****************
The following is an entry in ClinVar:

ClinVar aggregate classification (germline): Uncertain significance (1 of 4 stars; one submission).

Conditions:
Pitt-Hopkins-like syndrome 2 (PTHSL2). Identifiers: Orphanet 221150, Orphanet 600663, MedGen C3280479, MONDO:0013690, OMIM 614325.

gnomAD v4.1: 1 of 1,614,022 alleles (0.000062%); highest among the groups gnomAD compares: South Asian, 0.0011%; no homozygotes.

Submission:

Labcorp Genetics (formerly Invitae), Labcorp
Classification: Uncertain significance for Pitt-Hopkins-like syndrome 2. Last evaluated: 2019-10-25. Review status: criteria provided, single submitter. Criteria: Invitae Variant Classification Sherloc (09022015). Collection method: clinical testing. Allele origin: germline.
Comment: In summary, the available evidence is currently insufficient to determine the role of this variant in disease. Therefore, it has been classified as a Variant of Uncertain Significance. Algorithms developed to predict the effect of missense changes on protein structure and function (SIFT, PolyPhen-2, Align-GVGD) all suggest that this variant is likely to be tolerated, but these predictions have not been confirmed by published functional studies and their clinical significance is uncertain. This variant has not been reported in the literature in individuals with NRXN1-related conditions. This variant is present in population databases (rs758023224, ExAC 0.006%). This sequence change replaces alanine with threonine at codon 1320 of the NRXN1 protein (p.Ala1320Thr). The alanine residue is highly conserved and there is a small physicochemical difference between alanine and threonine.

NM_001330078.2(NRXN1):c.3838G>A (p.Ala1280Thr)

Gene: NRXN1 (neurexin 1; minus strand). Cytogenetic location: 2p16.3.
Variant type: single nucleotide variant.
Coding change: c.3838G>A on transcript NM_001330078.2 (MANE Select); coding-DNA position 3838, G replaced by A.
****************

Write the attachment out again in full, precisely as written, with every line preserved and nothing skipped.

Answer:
The following is an entry in ClinVar:

ClinVar aggregate classification (germline): Uncertain significance (1 of 4 stars; one submission).

Conditions:
Pitt-Hopkins-like syndrome 2 (PTHSL2). Identifiers: Orphanet 221150, Orphanet 600663, MedGen C3280479, MONDO:0013690, OMIM 614325.

gnomAD v4.1: 1 of 1,614,022 alleles (0.000062%); highest among the groups gnomAD compares: South Asian, 0.0011%; no homozygotes.

Submission:

Labcorp Genetics (formerly Invitae), Labcorp
Classification: Uncertain significance for Pitt-Hopkins-like syndrome 2. Last evaluated: 2019-10-25. Review status: criteria provided, single submitter. Criteria: Invitae Variant Classification Sherloc (09022015). Collection method: clinical testing. Allele origin: germline.
Comment: In summary, the available evidence is currently insufficient to determine the role of this variant in disease. Therefore, it has been classified as a Variant of Uncertain Significance. Algorithms developed to predict the effect of missense changes on protein structure and function (SIFT, PolyPhen-2, Align-GVGD) all suggest that this variant is likely to be tolerated, but these predictions have not been confirmed by published functional studies and their clinical significance is uncertain. This variant has not been reported in the literature in individuals with NRXN1-related conditions. This variant is present in population databases (rs758023224, ExAC 0.006%). This sequence change replaces alanine with threonine at codon 1320 of the NRXN1 protein (p.Ala1320Thr). The alanine residue is highly conserved and there is a small physicochemical difference between alanine and threonine.

NM_001330078.2(NRXN1):c.3838G>A (p.Ala1280Thr)

Gene: NRXN1 (neurexin 1; minus strand). Cytogenetic location: 2p16.3.
Variant type: single nucleotide variant.
Coding change: c.3838G>A on transcript NM_001330078.2 (MANE Select); coding-DNA position 3838, G replaced by A.